Basioccipital. The basioccipital forms the cranial base (Figure 4)-basilar part (sensu Fitzgerald, 2010). It is smooth medially and becomes flat to slightly convex dorsally. Anteriorly, it is fused to the basisphenoid and ventrally overlaps to the posterior end of vomer (nasal plates fragment). Ventrolaterally, the basilar part extends forming a prominent and thick basioccipital crest with a slightly eroded convex surface. Basioccipital crest is long and bulbous, mediolaterally and dorsoventrally thickened, as in all mysticetes (Fitzgerald, 2010). The crest curves laterally in a right angle at the level of the postglenoid process. The entire crest extends between the middle part of the pterygoid sinus fossa and postglenoid process. Its lateral margin is concave and forms part of the pterygoid sinus fossa, and the blunt apex marginally overhangs the head of the periotic as well as over the periotic fossa. Moreover, the crest is transversally thick, around ~35 mm, near its posterior tip end. This latter feature also distinguishes it from Tlaxcallicetus sp.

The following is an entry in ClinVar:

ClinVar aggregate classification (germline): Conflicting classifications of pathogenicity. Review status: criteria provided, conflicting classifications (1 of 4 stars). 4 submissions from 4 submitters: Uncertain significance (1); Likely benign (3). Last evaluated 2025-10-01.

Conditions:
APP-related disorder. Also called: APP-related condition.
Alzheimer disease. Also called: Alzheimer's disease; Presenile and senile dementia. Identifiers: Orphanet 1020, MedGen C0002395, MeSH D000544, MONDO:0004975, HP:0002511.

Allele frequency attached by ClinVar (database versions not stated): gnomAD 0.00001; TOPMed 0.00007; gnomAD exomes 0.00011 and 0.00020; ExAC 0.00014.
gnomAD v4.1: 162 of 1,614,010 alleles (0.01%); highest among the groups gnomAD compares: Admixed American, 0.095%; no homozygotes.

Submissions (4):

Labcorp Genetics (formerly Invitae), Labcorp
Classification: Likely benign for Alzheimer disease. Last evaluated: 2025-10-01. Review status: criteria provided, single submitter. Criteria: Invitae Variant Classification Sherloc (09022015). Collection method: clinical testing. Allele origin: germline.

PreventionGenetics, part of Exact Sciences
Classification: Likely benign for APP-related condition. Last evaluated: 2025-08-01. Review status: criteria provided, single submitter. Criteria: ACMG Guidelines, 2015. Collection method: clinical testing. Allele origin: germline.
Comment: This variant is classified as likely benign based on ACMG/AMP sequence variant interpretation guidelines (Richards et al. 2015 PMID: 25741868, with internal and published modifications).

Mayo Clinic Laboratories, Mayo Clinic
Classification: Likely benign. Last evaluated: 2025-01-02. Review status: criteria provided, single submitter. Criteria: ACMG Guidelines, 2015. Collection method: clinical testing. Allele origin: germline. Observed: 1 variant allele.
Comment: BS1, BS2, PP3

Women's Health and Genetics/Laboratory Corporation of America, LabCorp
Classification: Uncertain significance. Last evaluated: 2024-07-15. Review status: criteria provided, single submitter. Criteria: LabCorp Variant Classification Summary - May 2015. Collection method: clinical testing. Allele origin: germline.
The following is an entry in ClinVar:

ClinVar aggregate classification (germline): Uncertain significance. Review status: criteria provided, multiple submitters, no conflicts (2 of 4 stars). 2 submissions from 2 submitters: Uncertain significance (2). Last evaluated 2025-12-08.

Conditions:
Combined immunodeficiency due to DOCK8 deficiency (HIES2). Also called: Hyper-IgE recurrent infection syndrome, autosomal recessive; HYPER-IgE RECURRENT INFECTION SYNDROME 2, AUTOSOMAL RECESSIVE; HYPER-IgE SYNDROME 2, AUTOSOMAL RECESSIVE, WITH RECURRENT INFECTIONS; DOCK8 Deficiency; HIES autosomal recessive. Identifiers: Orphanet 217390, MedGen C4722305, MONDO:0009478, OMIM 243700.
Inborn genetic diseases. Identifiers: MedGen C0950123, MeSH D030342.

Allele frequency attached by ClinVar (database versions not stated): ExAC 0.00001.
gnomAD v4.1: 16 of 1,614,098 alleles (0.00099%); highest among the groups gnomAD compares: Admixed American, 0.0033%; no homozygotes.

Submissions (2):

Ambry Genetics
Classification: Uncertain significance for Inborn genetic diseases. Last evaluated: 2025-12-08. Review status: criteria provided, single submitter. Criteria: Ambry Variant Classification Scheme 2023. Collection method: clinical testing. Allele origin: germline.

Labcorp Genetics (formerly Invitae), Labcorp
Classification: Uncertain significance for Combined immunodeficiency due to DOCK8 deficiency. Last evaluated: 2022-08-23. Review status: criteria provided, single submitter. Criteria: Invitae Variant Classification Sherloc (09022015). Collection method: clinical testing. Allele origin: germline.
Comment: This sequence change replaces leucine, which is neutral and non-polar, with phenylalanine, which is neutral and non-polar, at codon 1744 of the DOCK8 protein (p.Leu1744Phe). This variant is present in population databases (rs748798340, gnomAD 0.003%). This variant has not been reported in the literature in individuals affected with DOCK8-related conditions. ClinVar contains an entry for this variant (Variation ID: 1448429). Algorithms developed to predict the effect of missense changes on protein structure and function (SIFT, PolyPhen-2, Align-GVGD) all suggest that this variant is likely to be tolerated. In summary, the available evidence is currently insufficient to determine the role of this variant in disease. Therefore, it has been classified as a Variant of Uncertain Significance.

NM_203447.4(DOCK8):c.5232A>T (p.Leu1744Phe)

Squamosal bone. The dorsal squamosal surface meets the posterior part of the parietal, and both form the concave space of the squamosal fossa (Figure 3, Figure 5). The fossa is anteroposteriorly short and transversally broad. A rounded and inflated squamosal prominence rules the lateral surface of the squamosal fossa at the medial part of the base of the zygomatic process of the squamosal. The base of the zygomatic process is transversally wide and posteriorly fused into the exoccipital. The supramastoid crest is broken, it is laterally directed and continues between the nuchal crest and exoccipital joint but is not present over the zygomatic process. Dorsolaterally and next to the squamosal prominence occurs a broad sternocephalicus fossa with a flat to slightly convex surface. Its oval area is limited by a blunt and thin ridge. Ventrally, the postglenoid process is exposed on the posterolateral margin of the base of zygomatic process. The apex of the zygomatic process is broken but in the anterior view can be seen a round transverse section that suggests a conical shape (Figure 5). The left glenoid fossa is broad and concave. Its outline is nearly semicircular with the anterolateral margin marked by a visible pitted surface (Figure 9.1). These pits could imply the presence of a possible non-synovial and fibrocartilaginous joint, similar to the one in balaenopterids (Lambertsen et al., 1995). Posteriorly, the glenoid fossa is limited by a perpendicular and straight postglenoid process (relative to the sagittal axis), which is aligned to the rear of the basioccipital crest. The postglenoid process is relatively thick in lateral view and posteroventrally directed. Thus, it is different from the anteriorly curving postglenoid process present in archaic tooth-bearing mysticetes as the aetiocetids (Barnes et al., 1995) or the eomysticetids (Sanders and Barnes, 2002a, 2002b, Boessenecker and Fordyce, 2015a, 2015b). Also, it is small and not prominent ventrally or posteriorly, and is aligned ventrally to the paroccipital process of the exoccipital. Posteriorly to the postglenoid process, a broad postglenoid notch opens. Inside, the external acoustic meatus is mediolaterally long and relatively narrow anteroposteriorly, between the anterior and posterior meatal crests of the squamosal. Medially to the glenoid fossa, the falciform process is broken. The pterygoid sinus fossa is a deep cavity with an ovoid shape and anterolaterally, the foramen ovale canal crosses the pterygoid sinus fossa. A small and indistinct fossa for sigmoid process is also present near the spiny process of the squamosal. The left periotic is in situ and practically complete within the periotic fossa.